By Mark Staniforth
After a weekend of high-profile fights at home and abroad, attention will now turn to the ring at the Olympic Games.
With the beginning of the London boxing competition fast approaching, we provide a guide to the likely contenders in each of the 13 weight categories at the Games:
World and Olympic champion Zou Shiming is clearly the man to beat. Ireland's Paddy Barnes, beaten by a rather exaggerated 15-0 by the Chinese star in the Beijing semi-finals, is determined to be the man to do it. Filipino teenager Mark Barriga, who beat Barnes in last year's World Championship, is a good outside bet.
European champion and world silver medallist Andrew Selby is arguably the best gold chance of the British men. But he will be up against it against Russia's Misha Aloian, who denied him in Baku last year. Rising Irish star Michael Conlan is a definite contender, as is experienced American Rau'shee Warren.
World champion Lazaro Alvarez is one of the strongest members of the Cuban team. Luke Campbell, beaten by Alvarez in last year's world final, and Ireland's John Joe Nevin are also major medal hopes. Veteran Bulgarian Detelin Dalakliev and Kazakh Kanat Abutalipov should also figure.
Ukraine's world and Olympic champion Vasyl Lomachenko is one of the best in the business - as is Italy's world number one Domenico Valentino, who will provide his main challenge. Only Cuba's Yasniel Toledo and Turkey's Fatih Keles look capable of preventing a final between the two favourites.
Thomas Stalker is among the favourites at a tough weight including world champion Everton Lopes of Brazil, Asian champion Munkh-Erdene Uranchimeg of Mongolia, Cuba's former world champion Roniel Iglesias, and strong, attacking Ukrainian Denis Berinchyk, who could prove the man to beat.
According to Amir Khan's trainer Freddie Roach, Errol Spence has the best shot for the US in one of the weaker divisions. Ukraine's Taras Shelestyuk, tricky Kazakh Serik Sapiyev and Lithuania's Egidijus Kavaliauskas are among the favourites, along with British hope, European champion Fred Evans.
World champion Evyen Khytrov of the Ukraine, and Uzbek former world champion Abbos Atoev are the division's big hitters. Japan's Ryota Murata is also a contender and Algeria's Abdelmalek Rahou is capable of springing a surprise. Anthony Ogogo and Ireland's Darren O'Neill are capable of sneaking in.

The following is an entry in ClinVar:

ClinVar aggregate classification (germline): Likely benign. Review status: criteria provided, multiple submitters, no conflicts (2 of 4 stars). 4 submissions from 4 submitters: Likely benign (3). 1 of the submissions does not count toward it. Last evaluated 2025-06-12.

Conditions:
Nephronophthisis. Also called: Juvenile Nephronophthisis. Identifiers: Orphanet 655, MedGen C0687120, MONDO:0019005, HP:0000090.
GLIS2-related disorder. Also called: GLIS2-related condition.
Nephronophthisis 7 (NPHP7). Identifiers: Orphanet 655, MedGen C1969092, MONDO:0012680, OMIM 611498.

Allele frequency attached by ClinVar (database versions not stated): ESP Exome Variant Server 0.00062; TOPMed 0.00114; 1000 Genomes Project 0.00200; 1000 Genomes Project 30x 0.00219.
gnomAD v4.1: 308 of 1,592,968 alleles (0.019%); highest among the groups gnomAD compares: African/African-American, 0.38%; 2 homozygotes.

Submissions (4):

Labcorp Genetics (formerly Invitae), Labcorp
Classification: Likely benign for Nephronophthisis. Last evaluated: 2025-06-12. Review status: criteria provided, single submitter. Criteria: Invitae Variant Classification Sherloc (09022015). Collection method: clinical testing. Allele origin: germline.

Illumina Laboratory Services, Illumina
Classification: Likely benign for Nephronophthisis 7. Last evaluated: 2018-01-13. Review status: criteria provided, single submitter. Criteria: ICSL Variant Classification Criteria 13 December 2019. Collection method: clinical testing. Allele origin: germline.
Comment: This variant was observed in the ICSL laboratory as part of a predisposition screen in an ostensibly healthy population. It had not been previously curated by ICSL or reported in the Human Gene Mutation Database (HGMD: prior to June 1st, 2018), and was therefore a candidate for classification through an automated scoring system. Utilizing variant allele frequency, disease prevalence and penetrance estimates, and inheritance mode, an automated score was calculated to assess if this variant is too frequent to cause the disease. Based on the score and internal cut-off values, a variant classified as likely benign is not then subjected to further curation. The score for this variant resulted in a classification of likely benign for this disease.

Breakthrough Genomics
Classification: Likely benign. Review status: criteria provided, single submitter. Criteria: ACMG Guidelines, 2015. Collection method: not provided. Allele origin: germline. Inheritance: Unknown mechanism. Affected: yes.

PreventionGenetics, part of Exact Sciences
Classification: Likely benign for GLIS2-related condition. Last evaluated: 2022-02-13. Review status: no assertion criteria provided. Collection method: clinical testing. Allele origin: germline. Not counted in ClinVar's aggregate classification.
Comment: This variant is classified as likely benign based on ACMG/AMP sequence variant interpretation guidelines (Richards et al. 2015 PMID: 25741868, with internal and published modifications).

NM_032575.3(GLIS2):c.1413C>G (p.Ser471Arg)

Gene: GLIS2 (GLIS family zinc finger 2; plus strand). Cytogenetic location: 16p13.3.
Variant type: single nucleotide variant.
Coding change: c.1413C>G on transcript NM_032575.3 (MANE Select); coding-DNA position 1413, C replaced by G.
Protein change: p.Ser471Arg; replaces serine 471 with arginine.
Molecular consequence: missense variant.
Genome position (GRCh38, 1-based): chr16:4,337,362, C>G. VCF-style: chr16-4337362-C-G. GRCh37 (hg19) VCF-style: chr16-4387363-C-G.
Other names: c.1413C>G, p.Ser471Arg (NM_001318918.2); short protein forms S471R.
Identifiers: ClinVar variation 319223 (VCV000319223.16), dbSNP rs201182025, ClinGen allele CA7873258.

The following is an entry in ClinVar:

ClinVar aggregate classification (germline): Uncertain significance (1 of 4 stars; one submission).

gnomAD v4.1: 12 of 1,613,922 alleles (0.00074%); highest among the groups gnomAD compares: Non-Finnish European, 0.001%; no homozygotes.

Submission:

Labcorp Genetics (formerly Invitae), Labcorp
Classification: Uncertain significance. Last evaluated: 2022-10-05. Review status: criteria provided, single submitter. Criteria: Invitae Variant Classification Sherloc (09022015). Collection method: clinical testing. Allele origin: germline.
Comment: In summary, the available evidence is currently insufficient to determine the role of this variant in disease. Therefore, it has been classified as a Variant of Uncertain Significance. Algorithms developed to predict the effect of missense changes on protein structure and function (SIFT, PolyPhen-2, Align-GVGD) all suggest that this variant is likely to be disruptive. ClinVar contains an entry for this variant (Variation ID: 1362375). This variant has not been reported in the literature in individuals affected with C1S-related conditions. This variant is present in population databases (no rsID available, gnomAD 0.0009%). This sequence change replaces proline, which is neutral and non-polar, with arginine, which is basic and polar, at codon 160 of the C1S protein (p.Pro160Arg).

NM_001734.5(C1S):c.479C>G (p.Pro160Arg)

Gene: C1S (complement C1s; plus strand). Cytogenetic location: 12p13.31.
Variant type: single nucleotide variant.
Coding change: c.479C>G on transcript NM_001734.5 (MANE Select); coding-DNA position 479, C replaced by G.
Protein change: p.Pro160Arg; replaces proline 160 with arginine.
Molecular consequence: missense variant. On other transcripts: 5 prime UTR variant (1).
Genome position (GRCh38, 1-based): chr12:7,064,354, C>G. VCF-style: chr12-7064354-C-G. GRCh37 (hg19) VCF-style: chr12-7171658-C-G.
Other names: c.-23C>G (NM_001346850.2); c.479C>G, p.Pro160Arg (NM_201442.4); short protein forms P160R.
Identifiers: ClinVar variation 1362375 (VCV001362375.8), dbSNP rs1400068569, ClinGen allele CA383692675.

At a weight heavy on veterans, Cuba's Julio Cesar De La Cruz starts as favourite, followed by tough Kazakh Adilbek Niyazymbetov and Algeria's Abdelhafid Benchabla. Russia's Egor Mekhontsev and Uzbek Elshod Rasulov have both been there before and will push for medals.
Azeri southpaw Teymur Mammadov leads the challenge to established names such as Ukrainian world champion Oleksandr Usyk and Italy's Clemente Russo. But two outsiders ready to stake a claim are Bulgaria's Tervel Pulev - brother of pro contender Kubrat - and 17-year-old Australian Jai Opetaia, the 2011 world junior champion.
In arguably the best division of all, Anthony Joshua's hopes of home city glory will be challenged by Azeri Magomedrasul Medzhidov, China's 2008 silver medallist Zhilei Zhang, veteran Italian Roberto Cammarelle and Cuba's Erislandy Savon - nephew of Olympic legend Felix. Each one has gold medal pedigree.
All signs point to a repeat gold bout between Nicola Adams and China's Cancan Ren - who has beaten Adams in the last two World Championship finals. Adams has what it takes to finally get the better of her on home soil. Russia's Elena Savelyeva and Indian superstar Mary Kom are no pushovers, however.
Ireland's four-time world champion Katie Taylor is probably the best gold medal bet in the sport. But the division is not without its challenges with strong Russian Sofya Ochigava and Tajikistan Mavzuna Chorieva leading the charge. Liverpool's Natasha Jonas is a good medal hope.
If she wants to add Olympic gold to her world title, Savannah Marshall is likely to have to see off 17-year-old American Claressa Shields, highly hyped back home and itching for revenge after her World Championship loss to the Hartlepool fighter. Former world number one Mary Spencer is also a big threat.
Mark Staniforth covers boxing for PA Sport